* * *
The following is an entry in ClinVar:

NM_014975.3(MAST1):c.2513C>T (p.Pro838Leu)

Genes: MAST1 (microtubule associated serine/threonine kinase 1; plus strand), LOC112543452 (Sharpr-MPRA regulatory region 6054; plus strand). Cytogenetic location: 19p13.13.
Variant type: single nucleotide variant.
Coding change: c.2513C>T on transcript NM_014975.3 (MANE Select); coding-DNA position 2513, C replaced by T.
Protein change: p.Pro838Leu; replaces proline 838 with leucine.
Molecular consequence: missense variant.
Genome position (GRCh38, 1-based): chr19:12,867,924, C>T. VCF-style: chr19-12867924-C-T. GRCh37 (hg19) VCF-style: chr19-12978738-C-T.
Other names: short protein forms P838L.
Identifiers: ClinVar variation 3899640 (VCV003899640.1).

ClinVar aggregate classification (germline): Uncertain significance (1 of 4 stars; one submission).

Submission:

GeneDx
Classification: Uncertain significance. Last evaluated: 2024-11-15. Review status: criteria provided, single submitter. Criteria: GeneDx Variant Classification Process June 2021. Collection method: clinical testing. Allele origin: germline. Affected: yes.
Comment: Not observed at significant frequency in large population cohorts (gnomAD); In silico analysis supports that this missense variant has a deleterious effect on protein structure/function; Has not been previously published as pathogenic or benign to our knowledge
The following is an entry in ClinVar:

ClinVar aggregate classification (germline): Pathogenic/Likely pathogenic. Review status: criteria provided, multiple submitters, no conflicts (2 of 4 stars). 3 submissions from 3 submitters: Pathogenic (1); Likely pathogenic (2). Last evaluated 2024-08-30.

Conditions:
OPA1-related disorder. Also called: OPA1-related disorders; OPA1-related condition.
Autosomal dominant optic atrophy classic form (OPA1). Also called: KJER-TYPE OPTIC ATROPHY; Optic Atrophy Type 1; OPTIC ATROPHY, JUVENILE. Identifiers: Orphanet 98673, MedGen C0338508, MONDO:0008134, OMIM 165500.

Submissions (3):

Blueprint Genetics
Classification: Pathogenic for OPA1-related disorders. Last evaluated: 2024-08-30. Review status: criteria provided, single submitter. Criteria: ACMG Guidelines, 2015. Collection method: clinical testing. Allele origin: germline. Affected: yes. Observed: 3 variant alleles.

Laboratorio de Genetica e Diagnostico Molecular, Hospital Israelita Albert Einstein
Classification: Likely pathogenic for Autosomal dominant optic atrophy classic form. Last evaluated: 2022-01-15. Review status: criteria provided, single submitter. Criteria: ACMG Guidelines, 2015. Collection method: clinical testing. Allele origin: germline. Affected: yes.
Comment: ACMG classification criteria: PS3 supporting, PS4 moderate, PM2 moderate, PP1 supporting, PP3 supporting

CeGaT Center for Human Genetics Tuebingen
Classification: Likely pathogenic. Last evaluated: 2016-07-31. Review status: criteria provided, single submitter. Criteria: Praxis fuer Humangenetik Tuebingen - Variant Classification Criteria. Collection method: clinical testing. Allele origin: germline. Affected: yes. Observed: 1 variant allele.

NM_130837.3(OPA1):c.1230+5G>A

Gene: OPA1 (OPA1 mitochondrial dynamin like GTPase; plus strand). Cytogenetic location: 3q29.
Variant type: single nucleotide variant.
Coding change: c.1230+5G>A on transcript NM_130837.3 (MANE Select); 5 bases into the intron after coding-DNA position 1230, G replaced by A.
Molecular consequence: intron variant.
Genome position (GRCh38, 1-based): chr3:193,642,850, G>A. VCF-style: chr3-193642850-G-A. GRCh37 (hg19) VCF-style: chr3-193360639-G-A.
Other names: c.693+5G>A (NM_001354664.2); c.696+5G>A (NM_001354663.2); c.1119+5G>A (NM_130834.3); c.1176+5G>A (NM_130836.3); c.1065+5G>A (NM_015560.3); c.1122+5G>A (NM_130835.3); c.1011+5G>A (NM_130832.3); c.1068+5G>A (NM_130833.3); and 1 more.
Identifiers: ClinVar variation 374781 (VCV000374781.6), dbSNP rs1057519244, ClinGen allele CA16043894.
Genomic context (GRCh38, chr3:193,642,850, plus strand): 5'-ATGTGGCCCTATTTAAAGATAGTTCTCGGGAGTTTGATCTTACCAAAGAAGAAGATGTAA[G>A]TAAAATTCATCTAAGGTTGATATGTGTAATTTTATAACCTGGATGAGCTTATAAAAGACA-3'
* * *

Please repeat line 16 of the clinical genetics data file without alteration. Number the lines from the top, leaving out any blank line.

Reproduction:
The following is an entry in ClinVar: